Community gardens provide apartment dwellers and those without back yards some experiences often missing from urban life. Sowing seeds and tending soil in a cooperative environment builds friendships and pride in the community.

The gardens, which become gathering places, also provide educational opportunities and the chance to share an edible bounty.

On Saturday, Sept. 8, about 50 peopled gathered at the Pickleweed Park Community Center in San Rafael for the Marin Community Garden Summit, organized by the Canal Alliance, the Trust for Public Land and Master Gardeners of the University of California Cooperative Extension. The day-long event featured speakers, demonstration tables and a panel discussion on the challenges and solutions to creating community gardens.

The event concluded with the groundbreaking of the new Canal Community Garden on the corner of Bellam Boulevard and Windward Way in San Rafael.

“We want to streamline the process for building community gardens in other neighborhoods,” event coordinator Lauren Klein said. “We’re very glad the Canal Community Garden is breaking ground today, but it took seven years to get here.”

Marin County Supervisor Steve Kinsey welcomed the crowd and spoke strongly in favor of strengthening and expanding the county’s network of community gardens. “We can continue on this journey towards even better community garden programs,” Kinsey said.

According to Marin Master Gardeners, there are currently an estimated 86 community gardens in Marin County, including neighborhood cooperatives, shared residential gardens in housing communities, institutional gardens built by schools or organizations and demonstration gardens such as the Mediterranean garden at Falkirk Cultural Center in San Rafael, which offers tours.

“There really is a rich and diverse way in which community gardening takes place, and we want to value all of that,” Kinsey said. The supervisor said he especially appreciated the individual schools that have decided to create gardens on their campuses and have integrated gardening into their curriculum.

“I think it’s an outstanding way to teach kids about so many aspects of life and nature,” Kinsey said.

The keynote speaker was certified Master Gardener Milli Macen-Moore, who became involved with community gardening after being diagnosed with diabetes in 2005.

To combat the disease, she immediately converted to a vegetarian diet. To save money, she began growing her own food. A former fast-food addict, the Los Angeles Master Gardener first started working at a 10,000-square-foot community garden in Highland Park and later developed curriculum for a nutrition and gardening program serving low-income children in Northeast Los Angeles.

“Before I was a Master Gardener, I started bringing community members into my own back yard and teaching them how to grow their own food and how to cook and preserve it,” Macen-Moore said. “Then I joined the Los Angeles Master Gardeners, because they had the same mission as I did. We’re there to serve the underserved in the community, especially in food deserts.”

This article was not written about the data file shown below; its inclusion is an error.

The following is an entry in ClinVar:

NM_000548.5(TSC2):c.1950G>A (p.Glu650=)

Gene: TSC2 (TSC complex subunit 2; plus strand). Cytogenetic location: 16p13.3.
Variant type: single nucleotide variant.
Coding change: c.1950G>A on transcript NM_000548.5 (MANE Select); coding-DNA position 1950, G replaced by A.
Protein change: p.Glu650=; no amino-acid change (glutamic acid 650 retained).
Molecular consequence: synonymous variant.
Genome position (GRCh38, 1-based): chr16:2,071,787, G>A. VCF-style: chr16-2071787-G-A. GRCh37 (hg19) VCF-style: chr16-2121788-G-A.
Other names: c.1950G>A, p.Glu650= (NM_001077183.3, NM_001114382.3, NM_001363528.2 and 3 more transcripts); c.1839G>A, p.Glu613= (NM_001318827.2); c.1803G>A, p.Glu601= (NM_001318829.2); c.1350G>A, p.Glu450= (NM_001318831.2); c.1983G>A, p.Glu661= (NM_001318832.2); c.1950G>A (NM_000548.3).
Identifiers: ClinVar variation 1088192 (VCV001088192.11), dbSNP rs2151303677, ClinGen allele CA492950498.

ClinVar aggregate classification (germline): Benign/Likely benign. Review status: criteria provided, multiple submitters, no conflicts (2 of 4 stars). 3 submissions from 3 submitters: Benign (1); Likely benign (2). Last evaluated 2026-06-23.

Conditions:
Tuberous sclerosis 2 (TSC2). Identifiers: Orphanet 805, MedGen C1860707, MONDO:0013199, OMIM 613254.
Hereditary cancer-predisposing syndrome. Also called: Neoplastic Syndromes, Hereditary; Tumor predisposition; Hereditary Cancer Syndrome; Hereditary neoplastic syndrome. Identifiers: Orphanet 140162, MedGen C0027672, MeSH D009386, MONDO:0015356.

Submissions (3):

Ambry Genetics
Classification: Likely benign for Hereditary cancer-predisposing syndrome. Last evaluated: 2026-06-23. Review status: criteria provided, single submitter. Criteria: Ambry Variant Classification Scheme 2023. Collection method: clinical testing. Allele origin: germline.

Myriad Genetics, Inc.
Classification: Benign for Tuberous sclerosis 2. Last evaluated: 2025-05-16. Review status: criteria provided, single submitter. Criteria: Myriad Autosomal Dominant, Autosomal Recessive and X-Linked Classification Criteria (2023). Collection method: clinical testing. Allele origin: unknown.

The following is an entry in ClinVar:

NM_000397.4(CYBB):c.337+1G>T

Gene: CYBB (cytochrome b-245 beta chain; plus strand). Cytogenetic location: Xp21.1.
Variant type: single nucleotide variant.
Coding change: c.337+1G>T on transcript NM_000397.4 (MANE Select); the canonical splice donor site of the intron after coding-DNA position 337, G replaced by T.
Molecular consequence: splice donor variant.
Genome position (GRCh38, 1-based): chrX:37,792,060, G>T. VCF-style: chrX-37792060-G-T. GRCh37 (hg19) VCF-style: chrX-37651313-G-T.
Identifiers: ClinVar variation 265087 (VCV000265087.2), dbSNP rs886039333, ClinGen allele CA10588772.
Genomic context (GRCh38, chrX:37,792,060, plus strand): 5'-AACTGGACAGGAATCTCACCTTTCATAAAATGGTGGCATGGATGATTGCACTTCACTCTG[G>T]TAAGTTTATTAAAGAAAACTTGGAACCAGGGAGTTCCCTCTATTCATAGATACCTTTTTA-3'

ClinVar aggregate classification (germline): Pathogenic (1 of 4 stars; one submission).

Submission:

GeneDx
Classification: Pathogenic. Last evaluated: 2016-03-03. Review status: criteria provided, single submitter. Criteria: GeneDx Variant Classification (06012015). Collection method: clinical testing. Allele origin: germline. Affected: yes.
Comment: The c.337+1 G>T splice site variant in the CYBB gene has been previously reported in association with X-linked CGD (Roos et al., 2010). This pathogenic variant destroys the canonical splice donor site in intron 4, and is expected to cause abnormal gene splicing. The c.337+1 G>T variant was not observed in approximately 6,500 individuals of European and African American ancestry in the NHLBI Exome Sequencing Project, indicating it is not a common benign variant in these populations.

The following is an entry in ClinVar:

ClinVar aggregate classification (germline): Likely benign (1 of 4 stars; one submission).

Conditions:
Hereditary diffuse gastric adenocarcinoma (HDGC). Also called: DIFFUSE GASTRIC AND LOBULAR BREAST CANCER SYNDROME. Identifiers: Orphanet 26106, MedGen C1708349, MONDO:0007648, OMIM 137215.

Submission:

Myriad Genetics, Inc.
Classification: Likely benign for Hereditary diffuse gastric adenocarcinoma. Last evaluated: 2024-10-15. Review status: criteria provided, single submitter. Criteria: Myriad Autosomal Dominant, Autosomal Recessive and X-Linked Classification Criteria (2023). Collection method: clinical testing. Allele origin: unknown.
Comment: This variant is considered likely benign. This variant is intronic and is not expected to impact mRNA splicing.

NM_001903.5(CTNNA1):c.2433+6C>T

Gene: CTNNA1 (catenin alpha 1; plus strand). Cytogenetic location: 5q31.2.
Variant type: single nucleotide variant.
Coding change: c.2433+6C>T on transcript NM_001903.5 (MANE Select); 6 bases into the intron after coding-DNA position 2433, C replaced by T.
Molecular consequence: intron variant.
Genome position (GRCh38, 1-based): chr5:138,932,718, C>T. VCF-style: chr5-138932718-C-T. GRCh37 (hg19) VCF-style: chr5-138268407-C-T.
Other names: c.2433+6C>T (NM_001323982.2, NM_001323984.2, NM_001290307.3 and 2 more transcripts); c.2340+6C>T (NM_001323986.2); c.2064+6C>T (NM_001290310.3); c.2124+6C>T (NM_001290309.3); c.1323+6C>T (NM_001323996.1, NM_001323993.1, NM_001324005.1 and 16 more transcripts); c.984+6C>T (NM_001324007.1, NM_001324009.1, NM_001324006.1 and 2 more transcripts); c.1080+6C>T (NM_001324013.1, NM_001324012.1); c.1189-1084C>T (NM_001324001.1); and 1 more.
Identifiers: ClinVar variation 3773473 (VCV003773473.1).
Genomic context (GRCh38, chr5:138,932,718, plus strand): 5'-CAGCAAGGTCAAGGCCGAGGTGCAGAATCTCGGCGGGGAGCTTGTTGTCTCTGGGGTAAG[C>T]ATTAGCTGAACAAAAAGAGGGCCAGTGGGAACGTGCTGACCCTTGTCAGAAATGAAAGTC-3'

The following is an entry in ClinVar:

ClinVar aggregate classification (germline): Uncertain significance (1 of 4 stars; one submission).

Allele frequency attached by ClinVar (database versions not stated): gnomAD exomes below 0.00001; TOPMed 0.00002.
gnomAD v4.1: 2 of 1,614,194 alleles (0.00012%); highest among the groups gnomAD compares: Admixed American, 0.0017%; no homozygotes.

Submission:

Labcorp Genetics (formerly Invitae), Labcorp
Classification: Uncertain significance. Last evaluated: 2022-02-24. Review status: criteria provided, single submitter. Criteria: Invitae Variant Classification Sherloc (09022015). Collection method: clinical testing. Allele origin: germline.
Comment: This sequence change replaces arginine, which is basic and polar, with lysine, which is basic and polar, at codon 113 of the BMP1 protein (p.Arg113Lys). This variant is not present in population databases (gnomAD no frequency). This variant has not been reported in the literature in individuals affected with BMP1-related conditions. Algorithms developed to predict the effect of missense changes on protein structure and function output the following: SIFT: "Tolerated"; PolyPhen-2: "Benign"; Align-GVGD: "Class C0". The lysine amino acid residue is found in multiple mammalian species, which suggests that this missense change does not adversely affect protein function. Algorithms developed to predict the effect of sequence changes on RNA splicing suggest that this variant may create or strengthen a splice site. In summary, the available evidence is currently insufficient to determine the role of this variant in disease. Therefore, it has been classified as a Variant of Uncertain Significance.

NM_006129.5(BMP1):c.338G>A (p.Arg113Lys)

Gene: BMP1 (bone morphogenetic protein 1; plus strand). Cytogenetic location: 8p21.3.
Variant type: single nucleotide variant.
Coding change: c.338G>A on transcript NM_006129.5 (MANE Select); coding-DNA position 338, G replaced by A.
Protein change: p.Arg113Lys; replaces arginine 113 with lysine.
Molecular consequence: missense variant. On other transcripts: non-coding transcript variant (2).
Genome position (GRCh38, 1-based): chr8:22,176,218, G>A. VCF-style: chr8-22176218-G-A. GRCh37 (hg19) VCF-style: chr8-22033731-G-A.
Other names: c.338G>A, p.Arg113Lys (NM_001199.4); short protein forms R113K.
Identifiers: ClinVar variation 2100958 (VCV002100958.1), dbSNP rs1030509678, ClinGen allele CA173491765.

Macen-Moore said her group helps residents with limited access to healthy foods become more self-reliant by growing crops at home.

The summit also marked the groundbreaking for the Canal Community Garden. With the sun setting, the crowd adjourned to the corner of Bellam Boulevard and Windward Way. The garden is being built on an undeveloped quarter-acre parcel adjacent to the Picante restaurant. The land is owned by the City of San Rafael, and the garden and will be managed in partnership with the Canal Alliance.

“This is something residents asked for,” said San Rafael City Councilmember Mark Levine. “There was a need for this. We had this land and we were able to make it available, but we needed partners.”

Levine recognized the Canal Alliance and the Trust for Public Land for bringing the garden project to fruition.

“We’re doing this because we used to have a community garden here, and it was very well-used, “ said project manger Phillip Vitale of the Trust for Public Land, which is overseeing the design and construction of the garden. The Canal District’s previous community garden, was displaced when the Pickleweed Park Community Center was expanded in 2005.

“We wanted to have that aspect back in our community,” Vitale said.

“I remember when we closed that garden back in 2005, there were a lot of unhappy people,” Canal Alliance Executive Director Tom Wilson said.

“They hadn’t gotten to turn that soil in years. It was a great loss for them.”

Wilson acknowledged area residents who organized a movement and got the new garden project off the ground. “They’re the people who will be out here sowing the seeds and growing their food,” Wilson said.

Using gold-painted spades, Levine, Vitale and Wilson turned the ceremonial first shovels of dirt in the dry, grassy lot. Construction is expected to last more than two months. “Weather permitting, we hope to open around mid-November,” Vitale said.

The garden will include 92 raised garden beds outlined by accessible pathways, a greenhouse, composting area and potting tables. The garden will also feature a trellised outdoor classroom and seating area.

For more information about the Canal Community Garden, visit

Contact Christopher Laddish at

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